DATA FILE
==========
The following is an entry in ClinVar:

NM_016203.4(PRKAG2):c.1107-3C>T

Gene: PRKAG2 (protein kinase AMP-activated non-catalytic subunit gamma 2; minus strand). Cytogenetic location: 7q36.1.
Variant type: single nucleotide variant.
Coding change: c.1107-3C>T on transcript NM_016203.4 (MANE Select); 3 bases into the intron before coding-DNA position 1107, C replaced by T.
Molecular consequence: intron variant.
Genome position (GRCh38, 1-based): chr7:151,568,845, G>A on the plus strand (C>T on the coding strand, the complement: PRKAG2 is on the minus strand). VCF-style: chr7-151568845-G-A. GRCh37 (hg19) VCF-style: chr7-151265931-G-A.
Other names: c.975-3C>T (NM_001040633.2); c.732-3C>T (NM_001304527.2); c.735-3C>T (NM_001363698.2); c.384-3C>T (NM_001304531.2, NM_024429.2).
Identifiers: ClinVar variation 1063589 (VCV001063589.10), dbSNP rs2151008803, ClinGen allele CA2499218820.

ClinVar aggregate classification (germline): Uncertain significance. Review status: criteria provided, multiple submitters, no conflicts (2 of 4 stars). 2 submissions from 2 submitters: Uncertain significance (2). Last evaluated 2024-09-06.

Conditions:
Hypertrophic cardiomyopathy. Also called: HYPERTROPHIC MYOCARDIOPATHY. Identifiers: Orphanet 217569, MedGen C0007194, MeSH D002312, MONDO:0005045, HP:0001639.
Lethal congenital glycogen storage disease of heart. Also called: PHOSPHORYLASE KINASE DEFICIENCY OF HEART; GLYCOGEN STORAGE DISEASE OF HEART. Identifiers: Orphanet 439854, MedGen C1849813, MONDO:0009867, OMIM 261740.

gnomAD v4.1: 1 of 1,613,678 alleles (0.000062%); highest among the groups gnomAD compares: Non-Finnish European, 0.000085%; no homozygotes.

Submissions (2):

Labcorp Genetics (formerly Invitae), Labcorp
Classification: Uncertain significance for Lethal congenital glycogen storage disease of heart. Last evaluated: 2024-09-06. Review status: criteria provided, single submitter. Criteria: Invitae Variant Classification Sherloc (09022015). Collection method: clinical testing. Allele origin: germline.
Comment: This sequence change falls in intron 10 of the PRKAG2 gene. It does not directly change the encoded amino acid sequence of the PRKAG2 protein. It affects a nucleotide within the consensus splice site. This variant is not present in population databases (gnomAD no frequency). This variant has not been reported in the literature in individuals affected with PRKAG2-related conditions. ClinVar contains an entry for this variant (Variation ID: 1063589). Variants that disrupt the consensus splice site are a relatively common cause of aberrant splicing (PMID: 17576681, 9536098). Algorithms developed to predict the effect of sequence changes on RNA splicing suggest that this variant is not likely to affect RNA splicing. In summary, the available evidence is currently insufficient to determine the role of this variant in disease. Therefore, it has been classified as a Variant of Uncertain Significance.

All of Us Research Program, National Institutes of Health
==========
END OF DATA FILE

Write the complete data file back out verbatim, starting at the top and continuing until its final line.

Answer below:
The following is an entry in ClinVar:

NM_016203.4(PRKAG2):c.1107-3C>T

Gene: PRKAG2 (protein kinase AMP-activated non-catalytic subunit gamma 2; minus strand). Cytogenetic location: 7q36.1.
Variant type: single nucleotide variant.
Coding change: c.1107-3C>T on transcript NM_016203.4 (MANE Select); 3 bases into the intron before coding-DNA position 1107, C replaced by T.
Molecular consequence: intron variant.
Genome position (GRCh38, 1-based): chr7:151,568,845, G>A on the plus strand (C>T on the coding strand, the complement: PRKAG2 is on the minus strand). VCF-style: chr7-151568845-G-A. GRCh37 (hg19) VCF-style: chr7-151265931-G-A.
Other names: c.975-3C>T (NM_001040633.2); c.732-3C>T (NM_001304527.2); c.735-3C>T (NM_001363698.2); c.384-3C>T (NM_001304531.2, NM_024429.2).
Identifiers: ClinVar variation 1063589 (VCV001063589.10), dbSNP rs2151008803, ClinGen allele CA2499218820.

ClinVar aggregate classification (germline): Uncertain significance. Review status: criteria provided, multiple submitters, no conflicts (2 of 4 stars). 2 submissions from 2 submitters: Uncertain significance (2). Last evaluated 2024-09-06.

Conditions:
Hypertrophic cardiomyopathy. Also called: HYPERTROPHIC MYOCARDIOPATHY. Identifiers: Orphanet 217569, MedGen C0007194, MeSH D002312, MONDO:0005045, HP:0001639.
Lethal congenital glycogen storage disease of heart. Also called: PHOSPHORYLASE KINASE DEFICIENCY OF HEART; GLYCOGEN STORAGE DISEASE OF HEART. Identifiers: Orphanet 439854, MedGen C1849813, MONDO:0009867, OMIM 261740.

gnomAD v4.1: 1 of 1,613,678 alleles (0.000062%); highest among the groups gnomAD compares: Non-Finnish European, 0.000085%; no homozygotes.

Submissions (2):

Labcorp Genetics (formerly Invitae), Labcorp
Classification: Uncertain significance for Lethal congenital glycogen storage disease of heart. Last evaluated: 2024-09-06. Review status: criteria provided, single submitter. Criteria: Invitae Variant Classification Sherloc (09022015). Collection method: clinical testing. Allele origin: germline.
Comment: This sequence change falls in intron 10 of the PRKAG2 gene. It does not directly change the encoded amino acid sequence of the PRKAG2 protein. It affects a nucleotide within the consensus splice site. This variant is not present in population databases (gnomAD no frequency). This variant has not been reported in the literature in individuals affected with PRKAG2-related conditions. ClinVar contains an entry for this variant (Variation ID: 1063589). Variants that disrupt the consensus splice site are a relatively common cause of aberrant splicing (PMID: 17576681, 9536098). Algorithms developed to predict the effect of sequence changes on RNA splicing suggest that this variant is not likely to affect RNA splicing. In summary, the available evidence is currently insufficient to determine the role of this variant in disease. Therefore, it has been classified as a Variant of Uncertain Significance.

All of Us Research Program, National Institutes of Health